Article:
Anthony Marshall accused of larceny over painting in Brooke Astor trial

Brooke Astor's former lawyer said Anthony Marshall claimed his mother wanted to give him her beloved Childe Hassam painting and that "he would like to have it."Henry Christensen said that when he went to see Astor a week later in January 2000, she told him a completely different story. "She said she didn't want to give it to him" and still intended to donate it to the Metropolitan Museum of Art, he testified Wednesday at Marshall's fraud trial. Two years later, Marshall improperly sold the painting to a Manhattan gallery for $10 million and paid himself a $2 million commission, prosecutors charge. It is the most serious larceny charge against Marshall - and could send him to jail for 25 years. Prosecutors say Christensen was canned after balking at making changes that Marshall demanded, including a January 2004 update that gave Astor's son $60 million outright - money that had been earmarked for charity. Christensen, who started working for Astor in 1991, said Marshall told him in 2000 that Astor had been diagnosed with Alzheimer's. He said soon after Astor began talking about selling her valuable painting. "She said something about needing the money, and I said, 'You don't need the money,'" he said. "She said, 'I need more money, I'm going to sell the painting.'" Christensen said he thought Astor was joking. Two years later, the lawyer said, Astor changed her 2002 will to give her son $5 million in cash - and a diamond necklace and mink and chinchilla coats for his wife, Charlene. Christensen said Marshall told him it was his mom's idea - and that she'd also changed her mind about leaving her prized emerald necklace to gal pal Annette de la Renta. The lawyer said he was taken aback because Astor didn't just loathe her daughter-in-law - she cut her out of her will in 1993, Christensen said. Marshall, 84, and co-defendant Francis Morrissey, 66, deny they took advantage of Astor's senility to plunder her $185 million fortune. She died two years ago at age 105. Continue Reading

Larceny charges for Howard Stern guest

A frequent guest on the Howard Stern radio show was charged Friday with stealing more than $3,000 from a friend by putting unauthorized charges on his credit card.Erik Bleaman, 37, of Manhattan, who is known as High Pitch for his falsetto voice, was released without bail after being charged with two counts of grand larceny. Bleaman is accused of using his pal's Discover card multiple times between May 4 and June 15. A law enforcement source said the friend filed a complaint after learning that Bleaman's name was on an Amtrak ticket purchased with his card. Join the Conversation: Continue Reading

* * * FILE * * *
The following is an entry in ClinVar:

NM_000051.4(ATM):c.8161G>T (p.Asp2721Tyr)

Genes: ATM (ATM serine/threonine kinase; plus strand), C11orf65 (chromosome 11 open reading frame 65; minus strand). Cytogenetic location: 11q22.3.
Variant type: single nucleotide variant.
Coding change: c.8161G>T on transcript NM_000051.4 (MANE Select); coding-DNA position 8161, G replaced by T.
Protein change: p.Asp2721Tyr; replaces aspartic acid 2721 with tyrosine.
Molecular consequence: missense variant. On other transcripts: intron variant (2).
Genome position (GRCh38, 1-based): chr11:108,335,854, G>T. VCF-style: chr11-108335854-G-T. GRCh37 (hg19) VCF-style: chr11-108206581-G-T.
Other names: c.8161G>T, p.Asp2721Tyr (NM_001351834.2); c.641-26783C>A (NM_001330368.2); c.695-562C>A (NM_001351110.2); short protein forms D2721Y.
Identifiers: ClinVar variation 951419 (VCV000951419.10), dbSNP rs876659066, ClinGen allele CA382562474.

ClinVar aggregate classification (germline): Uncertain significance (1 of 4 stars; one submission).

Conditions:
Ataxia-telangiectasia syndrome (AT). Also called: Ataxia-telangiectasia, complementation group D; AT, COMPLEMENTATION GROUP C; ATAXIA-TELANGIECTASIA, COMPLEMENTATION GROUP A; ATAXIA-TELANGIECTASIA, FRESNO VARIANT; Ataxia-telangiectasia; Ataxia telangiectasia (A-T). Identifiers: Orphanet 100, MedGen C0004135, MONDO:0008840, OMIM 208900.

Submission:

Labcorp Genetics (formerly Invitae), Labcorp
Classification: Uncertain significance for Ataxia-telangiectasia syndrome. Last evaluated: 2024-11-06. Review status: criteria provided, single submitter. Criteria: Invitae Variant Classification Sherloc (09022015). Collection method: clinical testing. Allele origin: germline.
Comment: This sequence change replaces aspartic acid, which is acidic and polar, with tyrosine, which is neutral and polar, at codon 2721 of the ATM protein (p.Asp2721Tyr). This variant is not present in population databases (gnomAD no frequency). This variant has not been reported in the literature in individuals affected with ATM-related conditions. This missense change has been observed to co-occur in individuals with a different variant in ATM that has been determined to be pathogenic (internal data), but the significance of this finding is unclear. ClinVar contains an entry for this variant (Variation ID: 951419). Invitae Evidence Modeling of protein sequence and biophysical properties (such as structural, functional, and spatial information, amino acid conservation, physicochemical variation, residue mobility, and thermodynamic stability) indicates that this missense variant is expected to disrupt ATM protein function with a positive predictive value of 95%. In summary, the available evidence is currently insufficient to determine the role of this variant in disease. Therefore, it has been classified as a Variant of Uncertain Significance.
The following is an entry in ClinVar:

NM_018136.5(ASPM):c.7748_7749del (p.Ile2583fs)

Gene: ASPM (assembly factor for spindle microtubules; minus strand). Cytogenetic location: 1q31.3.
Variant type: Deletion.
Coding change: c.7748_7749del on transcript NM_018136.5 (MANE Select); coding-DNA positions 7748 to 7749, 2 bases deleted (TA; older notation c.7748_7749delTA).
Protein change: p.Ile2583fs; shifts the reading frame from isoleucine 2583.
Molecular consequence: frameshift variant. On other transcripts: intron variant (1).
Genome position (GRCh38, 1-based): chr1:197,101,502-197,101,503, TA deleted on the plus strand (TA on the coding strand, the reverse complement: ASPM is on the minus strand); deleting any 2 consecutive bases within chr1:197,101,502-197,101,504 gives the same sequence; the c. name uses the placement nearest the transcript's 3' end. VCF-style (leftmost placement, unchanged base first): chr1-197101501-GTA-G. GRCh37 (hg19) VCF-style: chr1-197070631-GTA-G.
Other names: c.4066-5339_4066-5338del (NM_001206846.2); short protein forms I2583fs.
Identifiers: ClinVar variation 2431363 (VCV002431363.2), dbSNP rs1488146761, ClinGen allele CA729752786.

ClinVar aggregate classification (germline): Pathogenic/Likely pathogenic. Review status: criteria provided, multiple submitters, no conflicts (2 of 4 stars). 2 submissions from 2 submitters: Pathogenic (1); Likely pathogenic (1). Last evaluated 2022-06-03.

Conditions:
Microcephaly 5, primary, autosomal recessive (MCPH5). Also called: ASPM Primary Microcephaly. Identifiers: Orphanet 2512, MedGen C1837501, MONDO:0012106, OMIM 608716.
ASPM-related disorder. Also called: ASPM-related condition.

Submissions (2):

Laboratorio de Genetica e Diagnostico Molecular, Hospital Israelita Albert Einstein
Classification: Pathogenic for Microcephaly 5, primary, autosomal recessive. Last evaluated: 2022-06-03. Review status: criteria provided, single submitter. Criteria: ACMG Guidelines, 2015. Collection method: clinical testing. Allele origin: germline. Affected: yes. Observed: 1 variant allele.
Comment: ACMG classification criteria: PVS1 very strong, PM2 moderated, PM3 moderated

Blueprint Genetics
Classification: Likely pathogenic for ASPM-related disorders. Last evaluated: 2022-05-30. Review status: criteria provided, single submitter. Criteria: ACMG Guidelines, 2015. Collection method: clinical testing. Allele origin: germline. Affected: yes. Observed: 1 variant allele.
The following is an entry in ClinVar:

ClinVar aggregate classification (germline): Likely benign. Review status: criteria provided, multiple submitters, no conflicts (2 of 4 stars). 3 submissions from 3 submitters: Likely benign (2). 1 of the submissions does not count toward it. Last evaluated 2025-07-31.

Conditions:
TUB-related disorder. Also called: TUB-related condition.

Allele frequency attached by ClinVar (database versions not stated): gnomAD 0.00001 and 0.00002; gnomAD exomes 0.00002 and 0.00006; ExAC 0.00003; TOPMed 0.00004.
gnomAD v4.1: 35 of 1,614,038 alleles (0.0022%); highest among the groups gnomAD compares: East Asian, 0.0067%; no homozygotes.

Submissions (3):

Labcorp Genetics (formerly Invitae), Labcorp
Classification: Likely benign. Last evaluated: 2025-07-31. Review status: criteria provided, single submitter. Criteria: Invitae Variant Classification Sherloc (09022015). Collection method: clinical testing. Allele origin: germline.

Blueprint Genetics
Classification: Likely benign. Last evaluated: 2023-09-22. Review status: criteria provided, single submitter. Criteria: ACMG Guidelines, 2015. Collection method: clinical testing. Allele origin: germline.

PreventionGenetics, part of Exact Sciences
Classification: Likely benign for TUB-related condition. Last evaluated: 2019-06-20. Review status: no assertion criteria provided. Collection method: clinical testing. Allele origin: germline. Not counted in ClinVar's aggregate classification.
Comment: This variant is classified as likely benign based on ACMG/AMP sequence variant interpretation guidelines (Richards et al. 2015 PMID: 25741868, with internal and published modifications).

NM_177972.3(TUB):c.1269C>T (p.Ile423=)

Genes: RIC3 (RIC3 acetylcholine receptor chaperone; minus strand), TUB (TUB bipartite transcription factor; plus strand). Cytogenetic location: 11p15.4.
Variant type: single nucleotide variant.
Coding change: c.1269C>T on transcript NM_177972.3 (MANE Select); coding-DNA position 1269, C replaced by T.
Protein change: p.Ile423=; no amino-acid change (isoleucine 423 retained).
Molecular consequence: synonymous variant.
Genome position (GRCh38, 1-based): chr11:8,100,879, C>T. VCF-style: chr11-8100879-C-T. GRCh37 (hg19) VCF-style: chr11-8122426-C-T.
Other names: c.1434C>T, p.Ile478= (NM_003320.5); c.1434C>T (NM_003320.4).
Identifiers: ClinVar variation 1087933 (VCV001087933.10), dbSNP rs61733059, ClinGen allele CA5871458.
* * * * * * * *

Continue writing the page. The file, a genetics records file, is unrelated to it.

‘Thelma and Louise’ pair are arraigned on grand larceny, theft charges

They stole for the thrill of it. The devious Thelma and Louise duo busted for posing as apartment buyers to swipe diamonds and furs from swanky city pads are "good girls" who seem to get a kick out of doing bad, relatives and friends said Monday. Far from desperadoes, Jessica Joyner, 39, and Jennifer Jones, 33, are from well-to-do families, but authorities think they forged a wayward bond to support their mutual addictions to prescription drugs, a source said. Nonetheless, the source added, "they gave each other up in a heartbeat." Joyner and Jones, both upper East Siders, were arraigned Monday in Manhattan Criminal Court on grand larceny, possession of stolen property and attempted larceny charges. They face up to three years in prison if convicted. Prosecutors said their crime spree wasn't limited to fancy Manhattan neighborhoods. They face similar charges in Bergen County, N.J., where they are suspected of pulling their open-house hustle in ritzy Upper Saddle River, prosecutors said. "Both of them outlined how they did it, and the police were able to confirm some details," Manhattan Assistant District Attorney Mao Lin said. He said the pair would don designer duds and wigs to finagle themselves into the multimillion-dollar homes they allegedly looted. One would distract the real estate agent while the other rifled the apartments for expensive handbags, diamond and gold jewelry, and name-brand clothes, prosecutors said."It was just a thrill for her," said a relative of Joyner.The relative, who requested anonymity, described Joyner as a life-long kleptomaniac. "She used to steal people's luggage off the luggage carousel at the airport and bring it home," the relative said.The relative said Joyner would wander through drugstores filling a baby carriage with facial creams and other high-end goods and then boast about her shoplifting.Yet, Joyner's mother, Laura Rothman, described her as a law-abiding soccer mom of a 13-year-old Continue Reading

Firefighter faces larceny rap

A veteran city firefighter was busted Monday for lying about going to physical therapy and collecting $7,500 in pay when he didn't show up, investigators said.John Dimino, 45, who has worked for the FDNY for 18 years, faces up to 12 years in prison if he is convicted of grand larceny and falsifying business records. Dimino makes $68,470 a year. He is the third firefighter arrested since June for lying about his work hours. Join the Conversation: Continue Reading